Many thanks to Daniel Grissom for inspiring the concept about the Leading Indicator.

What does the North Star have to do with Business?

01/27/2010 Leave a comment

I know where the North Star is with 100% certainty. It’s like death and taxes. Unless someone moved it, or everything written about astronomy over the last few hundred years is just a big hoax, it’s usually pretty easy to find if you know where to look. Sometimes when the conversation comes up with others, and I show them where it is, I’ll get a reaction like this … “No, that’s not it. It’s not the brightest. That’s not North”, or some other reason for them to dispute the reality. Although they obviously don’t know where it is, they are almost certain of where it isn’t.

What’s the point Smarty Pants?

So when we recommend to managers that are selecting sales people to use an assessment before making a hiring decision, we sometimes get a similar reaction like this …  “No, they don’t work. I don’t want to spend the money. I’ve done it before. I can trust my gut. But we know him or her.” … and all the other reasons.

OK, I’m alright with skepticism up to the point where it doesn’t fly in the face of the truth or the proof. The stats for our assessments are this: When you follow the recommendation to Hire, there is a 94% chance of success. When you ignore the recommendation Not to Hire, your chances of success go down to 25%. Those stats are based on hundreds of thousands of real life data points and have been back tested to confirm the validity. No doubt that 94% isn’t as sure as 100%, but it’s pretty darned good when it comes to understanding the future potential and production of a very important and expensive asset.

Is it really that simple?

No it is not that simple, so don’t believe it when you hear it. Nothing is that simple anymore. Using an assessment is just a part of a process. First, it has to be the right assessment. Too many products out there are marketed to have the same effectiveness, but the truth is that they do not have the same predictive validity. Secondly, potentially good sales folks can easily be de-railed by a weak on-boarding plan, mis-alignment of sales management, insufficient coaching, poor fit with the work environment or many other parts of the process. Being blind to these others factors is probably the reason that those who have used an assessment in the past no longer believe in their usefulness.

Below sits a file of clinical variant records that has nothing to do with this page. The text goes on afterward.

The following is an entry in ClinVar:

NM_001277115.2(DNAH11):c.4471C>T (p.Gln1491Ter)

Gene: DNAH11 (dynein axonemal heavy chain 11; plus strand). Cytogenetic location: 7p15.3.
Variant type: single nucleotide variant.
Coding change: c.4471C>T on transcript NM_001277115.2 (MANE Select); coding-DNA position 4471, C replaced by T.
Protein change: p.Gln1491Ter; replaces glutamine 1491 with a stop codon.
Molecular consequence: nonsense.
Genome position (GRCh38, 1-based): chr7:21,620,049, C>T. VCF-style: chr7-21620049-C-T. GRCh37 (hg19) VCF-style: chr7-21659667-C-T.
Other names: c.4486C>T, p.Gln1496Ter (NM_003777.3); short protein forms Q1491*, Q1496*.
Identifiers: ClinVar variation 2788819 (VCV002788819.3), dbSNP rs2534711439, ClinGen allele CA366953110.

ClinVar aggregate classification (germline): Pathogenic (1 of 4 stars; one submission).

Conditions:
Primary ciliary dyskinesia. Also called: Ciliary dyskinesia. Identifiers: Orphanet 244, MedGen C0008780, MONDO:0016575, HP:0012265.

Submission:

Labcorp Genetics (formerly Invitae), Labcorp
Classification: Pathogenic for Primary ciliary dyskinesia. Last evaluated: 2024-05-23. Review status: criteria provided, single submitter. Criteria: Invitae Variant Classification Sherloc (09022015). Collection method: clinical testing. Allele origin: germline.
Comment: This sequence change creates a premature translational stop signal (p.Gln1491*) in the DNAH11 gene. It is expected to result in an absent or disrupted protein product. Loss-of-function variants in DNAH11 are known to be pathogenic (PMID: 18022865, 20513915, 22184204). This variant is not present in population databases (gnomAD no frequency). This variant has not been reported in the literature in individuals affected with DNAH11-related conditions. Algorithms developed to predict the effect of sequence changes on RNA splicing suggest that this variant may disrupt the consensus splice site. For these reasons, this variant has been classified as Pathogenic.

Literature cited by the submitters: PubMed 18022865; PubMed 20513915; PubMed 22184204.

Next time you get ready to put on a new sales rep, can you please ask yourself how certain you are of the parts of your process?

Ice Cream for Breakfast?

01/20/2010 4 comments

The feeling of being denied the freedom to make your own decision is one of the worst feelings in the world. I don’t know too many people beyond the age of two that would argue with that statement. If I decide to go out and ride my bike, eat lunch at 1:30, have ice cream for breakfast or stay up until 3:00 AM, well, that is my choice thank you. So why should I change my mind if that is really what I want to do?

I’ll just sit here while you try to convince me

So when did it become fashionable to deny a prospect the choice to hear a pitch, stay with a current vendor or take advantage of special pricing from a competitor?  Is it that everyone we approach must be stupid or making a mistake if they don’t buy from us? Or is it just possible that we aren’t right for everyone? The tried and true process of spouting features and benefits is a tad “seller-centric”. .. meaning that those “can’t miss” benefits should work for everyone because that’s what the sales person is telling you. Just because you offer a car with fold down seats does that mean I should be thrilled even though I have no need for that particular feature that is so desired by someone else?


Just trust me, please

Someone once told me that feature and benefit selling amounted to “positive performance before trust” when used to fuel the sales process. I didn’t quite grasp that idea until I found myself as the prospect a few times. You could almost feel the salesperson telling me to just go ahead and trust him. And the funny thing was that the more he told me about this feature and that benefit that made no difference to me, the harder it was to believe I should grant him any trust at all.

So in an effort to find a more nurturing way to sell I began using a permission based sales approach that embraced the fact that either party could say NO, that allowed both salesperson and prospect to feel in control, and that used question marks instead of exclamation points or periods to drive the process forward. Wouldn’t we all like to work in an environment that felt that comfortable?

Defending Your Life

01/12/2010 5 comments

Everyone knows about fear. Because the word itself has some negative connotations, some prefer to call it anxiety, apprehension, discomfort, dread or trepidation in order to make the emotions more manageable. What started out as instinctual or subconscious “fight or flight” syndrome in early creatures, this is an emotion that is so vast in its cause and effects, that it is impossible to know where it starts and ends.